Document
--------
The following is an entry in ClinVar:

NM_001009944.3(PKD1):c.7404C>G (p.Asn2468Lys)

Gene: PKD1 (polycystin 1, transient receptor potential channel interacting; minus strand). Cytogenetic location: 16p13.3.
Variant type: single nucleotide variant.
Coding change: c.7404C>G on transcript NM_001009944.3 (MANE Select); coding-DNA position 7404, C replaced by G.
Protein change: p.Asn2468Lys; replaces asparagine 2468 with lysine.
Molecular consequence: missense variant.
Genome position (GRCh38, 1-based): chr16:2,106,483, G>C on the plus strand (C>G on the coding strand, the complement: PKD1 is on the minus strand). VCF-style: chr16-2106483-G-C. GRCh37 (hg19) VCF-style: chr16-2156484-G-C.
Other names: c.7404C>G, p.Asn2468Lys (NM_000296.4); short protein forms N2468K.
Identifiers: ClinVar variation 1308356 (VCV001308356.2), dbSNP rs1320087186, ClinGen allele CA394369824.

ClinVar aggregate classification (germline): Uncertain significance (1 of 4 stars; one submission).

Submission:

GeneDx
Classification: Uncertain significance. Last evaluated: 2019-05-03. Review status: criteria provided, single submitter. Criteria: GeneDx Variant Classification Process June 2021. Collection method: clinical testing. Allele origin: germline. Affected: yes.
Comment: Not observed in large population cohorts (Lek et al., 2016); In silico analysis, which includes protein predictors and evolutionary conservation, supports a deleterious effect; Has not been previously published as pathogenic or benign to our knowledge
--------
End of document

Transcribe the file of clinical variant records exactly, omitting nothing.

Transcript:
The following is an entry in ClinVar:

NM_001009944.3(PKD1):c.7404C>G (p.Asn2468Lys)

Gene: PKD1 (polycystin 1, transient receptor potential channel interacting; minus strand). Cytogenetic location: 16p13.3.
Variant type: single nucleotide variant.
Coding change: c.7404C>G on transcript NM_001009944.3 (MANE Select); coding-DNA position 7404, C replaced by G.
Protein change: p.Asn2468Lys; replaces asparagine 2468 with lysine.
Molecular consequence: missense variant.
Genome position (GRCh38, 1-based): chr16:2,106,483, G>C on the plus strand (C>G on the coding strand, the complement: PKD1 is on the minus strand). VCF-style: chr16-2106483-G-C. GRCh37 (hg19) VCF-style: chr16-2156484-G-C.
Other names: c.7404C>G, p.Asn2468Lys (NM_000296.4); short protein forms N2468K.
Identifiers: ClinVar variation 1308356 (VCV001308356.2), dbSNP rs1320087186, ClinGen allele CA394369824.

ClinVar aggregate classification (germline): Uncertain significance (1 of 4 stars; one submission).

Submission:

GeneDx
Classification: Uncertain significance. Last evaluated: 2019-05-03. Review status: criteria provided, single submitter. Criteria: GeneDx Variant Classification Process June 2021. Collection method: clinical testing. Allele origin: germline. Affected: yes.
Comment: Not observed in large population cohorts (Lek et al., 2016); In silico analysis, which includes protein predictors and evolutionary conservation, supports a deleterious effect; Has not been previously published as pathogenic or benign to our knowledge